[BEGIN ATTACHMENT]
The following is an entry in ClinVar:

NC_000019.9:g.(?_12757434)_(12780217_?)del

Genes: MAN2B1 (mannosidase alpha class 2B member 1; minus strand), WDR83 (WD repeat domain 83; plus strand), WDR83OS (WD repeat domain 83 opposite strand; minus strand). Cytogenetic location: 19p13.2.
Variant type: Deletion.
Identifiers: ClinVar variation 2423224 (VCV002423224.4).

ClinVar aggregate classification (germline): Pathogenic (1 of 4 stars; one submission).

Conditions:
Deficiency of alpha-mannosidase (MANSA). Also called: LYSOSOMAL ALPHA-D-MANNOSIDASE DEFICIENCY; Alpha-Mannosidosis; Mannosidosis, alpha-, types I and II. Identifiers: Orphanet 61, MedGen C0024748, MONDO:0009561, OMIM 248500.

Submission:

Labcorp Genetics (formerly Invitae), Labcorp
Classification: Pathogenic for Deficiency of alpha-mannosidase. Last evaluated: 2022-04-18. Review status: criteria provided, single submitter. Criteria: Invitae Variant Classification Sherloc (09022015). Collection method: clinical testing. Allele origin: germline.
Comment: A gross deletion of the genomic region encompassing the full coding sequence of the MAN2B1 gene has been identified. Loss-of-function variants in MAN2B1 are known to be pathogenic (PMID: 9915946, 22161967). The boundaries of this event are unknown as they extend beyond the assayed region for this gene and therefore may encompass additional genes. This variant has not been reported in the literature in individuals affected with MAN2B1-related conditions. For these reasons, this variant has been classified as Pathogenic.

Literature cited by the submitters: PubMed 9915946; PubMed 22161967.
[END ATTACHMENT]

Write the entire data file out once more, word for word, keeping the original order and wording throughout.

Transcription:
The following is an entry in ClinVar:

NC_000019.9:g.(?_12757434)_(12780217_?)del

Genes: MAN2B1 (mannosidase alpha class 2B member 1; minus strand), WDR83 (WD repeat domain 83; plus strand), WDR83OS (WD repeat domain 83 opposite strand; minus strand). Cytogenetic location: 19p13.2.
Variant type: Deletion.
Identifiers: ClinVar variation 2423224 (VCV002423224.4).

ClinVar aggregate classification (germline): Pathogenic (1 of 4 stars; one submission).

Conditions:
Deficiency of alpha-mannosidase (MANSA). Also called: LYSOSOMAL ALPHA-D-MANNOSIDASE DEFICIENCY; Alpha-Mannosidosis; Mannosidosis, alpha-, types I and II. Identifiers: Orphanet 61, MedGen C0024748, MONDO:0009561, OMIM 248500.

Submission:

Labcorp Genetics (formerly Invitae), Labcorp
Classification: Pathogenic for Deficiency of alpha-mannosidase. Last evaluated: 2022-04-18. Review status: criteria provided, single submitter. Criteria: Invitae Variant Classification Sherloc (09022015). Collection method: clinical testing. Allele origin: germline.
Comment: A gross deletion of the genomic region encompassing the full coding sequence of the MAN2B1 gene has been identified. Loss-of-function variants in MAN2B1 are known to be pathogenic (PMID: 9915946, 22161967). The boundaries of this event are unknown as they extend beyond the assayed region for this gene and therefore may encompass additional genes. This variant has not been reported in the literature in individuals affected with MAN2B1-related conditions. For these reasons, this variant has been classified as Pathogenic.

Literature cited by the submitters: PubMed 9915946; PubMed 22161967.